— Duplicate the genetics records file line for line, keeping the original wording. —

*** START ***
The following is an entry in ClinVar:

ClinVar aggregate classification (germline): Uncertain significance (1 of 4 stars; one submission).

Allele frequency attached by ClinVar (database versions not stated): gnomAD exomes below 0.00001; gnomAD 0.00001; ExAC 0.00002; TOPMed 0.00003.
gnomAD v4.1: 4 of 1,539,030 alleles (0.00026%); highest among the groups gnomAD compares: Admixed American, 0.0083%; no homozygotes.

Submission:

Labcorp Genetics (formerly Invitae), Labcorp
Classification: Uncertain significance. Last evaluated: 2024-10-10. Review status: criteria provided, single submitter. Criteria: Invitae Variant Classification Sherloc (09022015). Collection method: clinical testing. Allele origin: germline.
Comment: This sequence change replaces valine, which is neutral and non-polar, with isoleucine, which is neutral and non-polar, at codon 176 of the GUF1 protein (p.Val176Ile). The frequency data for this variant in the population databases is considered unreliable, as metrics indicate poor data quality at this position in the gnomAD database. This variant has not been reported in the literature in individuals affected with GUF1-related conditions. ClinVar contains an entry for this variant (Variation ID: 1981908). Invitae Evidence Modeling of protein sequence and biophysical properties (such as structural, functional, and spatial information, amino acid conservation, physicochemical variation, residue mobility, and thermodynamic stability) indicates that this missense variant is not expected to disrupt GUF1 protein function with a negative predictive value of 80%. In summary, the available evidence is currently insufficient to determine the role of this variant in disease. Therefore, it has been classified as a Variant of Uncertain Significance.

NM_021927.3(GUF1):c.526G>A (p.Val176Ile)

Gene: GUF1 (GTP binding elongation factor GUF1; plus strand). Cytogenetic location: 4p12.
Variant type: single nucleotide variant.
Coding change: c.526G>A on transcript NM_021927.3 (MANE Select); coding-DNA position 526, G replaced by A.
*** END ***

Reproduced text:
The following is an entry in ClinVar:

ClinVar aggregate classification (germline): Uncertain significance (1 of 4 stars; one submission).

Allele frequency attached by ClinVar (database versions not stated): gnomAD exomes below 0.00001; gnomAD 0.00001; ExAC 0.00002; TOPMed 0.00003.
gnomAD v4.1: 4 of 1,539,030 alleles (0.00026%); highest among the groups gnomAD compares: Admixed American, 0.0083%; no homozygotes.

Submission:

Labcorp Genetics (formerly Invitae), Labcorp
Classification: Uncertain significance. Last evaluated: 2024-10-10. Review status: criteria provided, single submitter. Criteria: Invitae Variant Classification Sherloc (09022015). Collection method: clinical testing. Allele origin: germline.
Comment: This sequence change replaces valine, which is neutral and non-polar, with isoleucine, which is neutral and non-polar, at codon 176 of the GUF1 protein (p.Val176Ile). The frequency data for this variant in the population databases is considered unreliable, as metrics indicate poor data quality at this position in the gnomAD database. This variant has not been reported in the literature in individuals affected with GUF1-related conditions. ClinVar contains an entry for this variant (Variation ID: 1981908). Invitae Evidence Modeling of protein sequence and biophysical properties (such as structural, functional, and spatial information, amino acid conservation, physicochemical variation, residue mobility, and thermodynamic stability) indicates that this missense variant is not expected to disrupt GUF1 protein function with a negative predictive value of 80%. In summary, the available evidence is currently insufficient to determine the role of this variant in disease. Therefore, it has been classified as a Variant of Uncertain Significance.

NM_021927.3(GUF1):c.526G>A (p.Val176Ile)

Gene: GUF1 (GTP binding elongation factor GUF1; plus strand). Cytogenetic location: 4p12.
Variant type: single nucleotide variant.
Coding change: c.526G>A on transcript NM_021927.3 (MANE Select); coding-DNA position 526, G replaced by A.